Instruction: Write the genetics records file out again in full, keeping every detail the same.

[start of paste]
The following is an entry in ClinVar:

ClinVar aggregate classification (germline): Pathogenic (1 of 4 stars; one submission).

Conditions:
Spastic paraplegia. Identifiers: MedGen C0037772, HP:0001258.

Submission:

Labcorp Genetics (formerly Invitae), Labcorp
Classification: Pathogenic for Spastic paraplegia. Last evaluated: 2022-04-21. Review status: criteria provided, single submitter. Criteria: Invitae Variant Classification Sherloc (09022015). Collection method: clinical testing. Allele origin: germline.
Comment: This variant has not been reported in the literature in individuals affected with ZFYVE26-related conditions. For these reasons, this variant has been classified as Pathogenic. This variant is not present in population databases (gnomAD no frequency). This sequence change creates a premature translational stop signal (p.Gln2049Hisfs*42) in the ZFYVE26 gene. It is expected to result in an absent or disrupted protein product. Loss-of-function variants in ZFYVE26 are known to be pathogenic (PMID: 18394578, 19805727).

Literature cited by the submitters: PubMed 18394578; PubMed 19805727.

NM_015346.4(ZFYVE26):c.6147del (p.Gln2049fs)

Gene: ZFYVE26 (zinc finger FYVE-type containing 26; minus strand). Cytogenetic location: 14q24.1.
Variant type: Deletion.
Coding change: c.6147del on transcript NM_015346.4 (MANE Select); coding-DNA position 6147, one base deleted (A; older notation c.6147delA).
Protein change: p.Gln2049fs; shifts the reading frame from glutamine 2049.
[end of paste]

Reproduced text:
The following is an entry in ClinVar:

ClinVar aggregate classification (germline): Pathogenic (1 of 4 stars; one submission).

Conditions:
Spastic paraplegia. Identifiers: MedGen C0037772, HP:0001258.

Submission:

Labcorp Genetics (formerly Invitae), Labcorp
Classification: Pathogenic for Spastic paraplegia. Last evaluated: 2022-04-21. Review status: criteria provided, single submitter. Criteria: Invitae Variant Classification Sherloc (09022015). Collection method: clinical testing. Allele origin: germline.
Comment: This variant has not been reported in the literature in individuals affected with ZFYVE26-related conditions. For these reasons, this variant has been classified as Pathogenic. This variant is not present in population databases (gnomAD no frequency). This sequence change creates a premature translational stop signal (p.Gln2049Hisfs*42) in the ZFYVE26 gene. It is expected to result in an absent or disrupted protein product. Loss-of-function variants in ZFYVE26 are known to be pathogenic (PMID: 18394578, 19805727).

Literature cited by the submitters: PubMed 18394578; PubMed 19805727.

NM_015346.4(ZFYVE26):c.6147del (p.Gln2049fs)

Gene: ZFYVE26 (zinc finger FYVE-type containing 26; minus strand). Cytogenetic location: 14q24.1.
Variant type: Deletion.
Coding change: c.6147del on transcript NM_015346.4 (MANE Select); coding-DNA position 6147, one base deleted (A; older notation c.6147delA).
Protein change: p.Gln2049fs; shifts the reading frame from glutamine 2049.